Background and Aim: The natural history of alcoholic cirrhosis, especially in Asian countries, has not been completely understood thus far.
Methods: We retrospectively compared the outcomes of compensated cirrhosis between Japanese alcoholic and hepatitis C virus (HCV)-infected patients.
Results: A total of 227 patients (75 alcoholic and 152 HCV-infected patients) with compensated cirrhosis were enrolled. The median follow-up period was 4.9 years. The cumulative rates of hepatocellular carcinoma (HCC) development were significantly lower in the alcoholic patients than in the HCV-infected patients (6.8% vs 50.3% at 10 years, P = 0.0003), while the cumulative rates of hepatic decompensation (37.4% vs 51.7% at 10 years) and survival (53.8% vs 47.4% at 10 years) did not significantly differ between the two groups (Kaplan-Meir analysis). The main causes of death were hepatic failure and non-hepatic diseases in the alcoholic patients and HCC and hepatic failure in the HCV-infected patients. Multivariate analyses using the Cox proportional hazard model revealed that the risk of HCC was lower in alcoholic cirrhosis than in HCV-related cirrhosis (hazard ratio (HR), 0.46), while the risk of hepatic decompensation and mortality was the same. Predictors of decreased survival were non-abstinence (HR, 2.53) in the alcoholic patients and low serum albumin level (1.58) in the HCV-infected patients.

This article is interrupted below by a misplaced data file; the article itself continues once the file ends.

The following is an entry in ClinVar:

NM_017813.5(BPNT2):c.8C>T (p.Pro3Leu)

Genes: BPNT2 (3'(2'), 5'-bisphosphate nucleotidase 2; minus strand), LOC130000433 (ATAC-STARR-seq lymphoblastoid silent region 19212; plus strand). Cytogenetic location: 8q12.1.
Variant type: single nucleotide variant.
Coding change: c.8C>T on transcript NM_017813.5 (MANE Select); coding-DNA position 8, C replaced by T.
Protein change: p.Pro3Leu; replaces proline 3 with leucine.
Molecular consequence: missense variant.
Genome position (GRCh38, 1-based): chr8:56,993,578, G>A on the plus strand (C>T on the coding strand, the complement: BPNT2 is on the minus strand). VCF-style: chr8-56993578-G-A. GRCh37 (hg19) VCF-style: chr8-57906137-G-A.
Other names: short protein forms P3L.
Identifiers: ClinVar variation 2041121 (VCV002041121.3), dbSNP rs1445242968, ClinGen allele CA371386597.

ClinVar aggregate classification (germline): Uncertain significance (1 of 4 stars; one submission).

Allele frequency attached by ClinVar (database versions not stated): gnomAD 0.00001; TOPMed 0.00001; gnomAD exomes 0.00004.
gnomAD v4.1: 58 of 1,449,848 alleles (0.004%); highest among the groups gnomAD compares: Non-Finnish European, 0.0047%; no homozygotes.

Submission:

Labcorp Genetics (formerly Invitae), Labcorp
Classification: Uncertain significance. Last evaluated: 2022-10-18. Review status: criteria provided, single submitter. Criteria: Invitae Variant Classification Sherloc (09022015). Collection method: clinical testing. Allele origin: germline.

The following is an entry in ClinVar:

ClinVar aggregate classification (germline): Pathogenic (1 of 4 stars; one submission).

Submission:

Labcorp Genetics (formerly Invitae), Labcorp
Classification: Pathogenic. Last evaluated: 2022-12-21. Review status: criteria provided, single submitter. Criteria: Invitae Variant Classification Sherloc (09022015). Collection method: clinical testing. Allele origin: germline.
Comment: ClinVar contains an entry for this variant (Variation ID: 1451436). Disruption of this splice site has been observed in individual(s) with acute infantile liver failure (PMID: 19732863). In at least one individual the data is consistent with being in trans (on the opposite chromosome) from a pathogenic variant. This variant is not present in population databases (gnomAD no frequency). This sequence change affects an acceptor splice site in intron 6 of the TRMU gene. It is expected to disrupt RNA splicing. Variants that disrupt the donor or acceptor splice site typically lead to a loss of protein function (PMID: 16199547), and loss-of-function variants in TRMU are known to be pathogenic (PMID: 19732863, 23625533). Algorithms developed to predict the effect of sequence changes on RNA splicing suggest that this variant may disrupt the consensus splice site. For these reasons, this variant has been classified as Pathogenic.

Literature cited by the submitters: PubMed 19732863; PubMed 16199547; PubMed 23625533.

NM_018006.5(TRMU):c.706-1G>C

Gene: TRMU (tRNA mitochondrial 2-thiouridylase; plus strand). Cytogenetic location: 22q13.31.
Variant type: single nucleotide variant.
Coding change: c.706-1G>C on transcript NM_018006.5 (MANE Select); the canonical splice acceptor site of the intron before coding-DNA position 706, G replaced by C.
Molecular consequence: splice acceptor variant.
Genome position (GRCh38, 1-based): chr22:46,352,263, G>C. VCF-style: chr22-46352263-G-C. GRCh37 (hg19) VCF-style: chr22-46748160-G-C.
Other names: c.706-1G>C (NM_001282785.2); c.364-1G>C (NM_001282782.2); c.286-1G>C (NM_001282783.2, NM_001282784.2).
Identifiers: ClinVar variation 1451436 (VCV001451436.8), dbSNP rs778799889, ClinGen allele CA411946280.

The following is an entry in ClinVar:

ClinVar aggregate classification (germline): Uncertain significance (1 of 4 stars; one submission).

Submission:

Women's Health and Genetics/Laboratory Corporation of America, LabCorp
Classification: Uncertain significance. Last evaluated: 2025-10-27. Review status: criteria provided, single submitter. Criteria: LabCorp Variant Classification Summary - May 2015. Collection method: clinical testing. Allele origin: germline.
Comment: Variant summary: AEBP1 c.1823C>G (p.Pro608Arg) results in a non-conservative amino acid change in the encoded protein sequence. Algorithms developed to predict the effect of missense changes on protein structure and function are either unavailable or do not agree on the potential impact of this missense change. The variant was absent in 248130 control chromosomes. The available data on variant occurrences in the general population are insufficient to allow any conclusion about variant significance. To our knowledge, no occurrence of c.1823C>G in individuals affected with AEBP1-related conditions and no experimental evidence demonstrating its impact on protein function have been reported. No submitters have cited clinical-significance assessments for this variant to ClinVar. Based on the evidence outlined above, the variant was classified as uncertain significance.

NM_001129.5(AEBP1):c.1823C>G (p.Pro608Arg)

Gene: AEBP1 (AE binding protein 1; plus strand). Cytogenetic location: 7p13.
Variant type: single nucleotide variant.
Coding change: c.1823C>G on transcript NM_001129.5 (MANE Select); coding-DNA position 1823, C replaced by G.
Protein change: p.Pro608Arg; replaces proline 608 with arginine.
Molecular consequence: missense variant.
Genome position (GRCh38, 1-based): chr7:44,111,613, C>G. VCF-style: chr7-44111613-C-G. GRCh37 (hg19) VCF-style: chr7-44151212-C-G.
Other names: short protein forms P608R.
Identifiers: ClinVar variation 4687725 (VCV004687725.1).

Conclusions: Survival of patients with alcoholic cirrhosis was similar to that of patients with HCV-related cirrhosis. The risk of HCC development was lower in alcoholic cirrhosis than in HCV-related cirrhosis. Abstinence from alcohol was important for improving the survival of patients with alcoholic cirrhosis.